IN the beer garden of The Globe in Hackney, Maurice Hope is biting down on an imaginary gumshield and whaling away with boulder-like fists, complete with sound effects – “BAM! BAM! BAM!” People watching probably think he’s an old toughie telling tales of street fights, but the truth is rather different.
The man on the end of those blows is – and was – the great Wilfred Benitez, whom Hope fought in Las Vegas in 1981. That afternoon at Caesars Palace was the best and worst of times for Hope, a fabulous payday that ended with a brutal defeat, the loss of his world title and a miserable night in hospital. But Hope had been hit with harder things than Benitez’s wand of a right hand.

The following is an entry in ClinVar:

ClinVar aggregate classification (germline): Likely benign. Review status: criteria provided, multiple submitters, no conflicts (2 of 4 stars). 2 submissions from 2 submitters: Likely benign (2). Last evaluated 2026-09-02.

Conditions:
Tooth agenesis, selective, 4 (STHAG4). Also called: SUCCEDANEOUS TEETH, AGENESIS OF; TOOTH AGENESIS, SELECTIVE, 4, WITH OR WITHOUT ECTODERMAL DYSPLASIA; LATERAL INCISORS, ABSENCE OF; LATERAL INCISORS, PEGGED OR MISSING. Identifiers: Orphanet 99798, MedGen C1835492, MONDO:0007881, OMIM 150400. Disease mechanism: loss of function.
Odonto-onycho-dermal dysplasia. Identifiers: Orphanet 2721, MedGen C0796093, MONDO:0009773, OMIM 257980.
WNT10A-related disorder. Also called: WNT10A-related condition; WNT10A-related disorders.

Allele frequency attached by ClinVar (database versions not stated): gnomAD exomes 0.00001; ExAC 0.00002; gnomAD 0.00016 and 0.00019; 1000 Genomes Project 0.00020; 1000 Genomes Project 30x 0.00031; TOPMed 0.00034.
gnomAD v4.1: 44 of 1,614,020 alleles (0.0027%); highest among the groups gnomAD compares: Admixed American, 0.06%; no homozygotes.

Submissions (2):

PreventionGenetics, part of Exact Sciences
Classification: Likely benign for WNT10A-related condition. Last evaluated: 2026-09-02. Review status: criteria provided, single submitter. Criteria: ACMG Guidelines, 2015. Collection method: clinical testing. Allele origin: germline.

Born on Antigua, Hope was nine when he joined his parents and six siblings in London in the summer of 1961. His dad was a porter at the Royal London Hospital and saved up enough money in five years to buy his family a house, which says as much about property prices at the time as the old man’s spirit. One day at work, Hope’s dad met and shook hands with the Queen (Hope still has the photo on his wall). But not everyone in London was as cordial.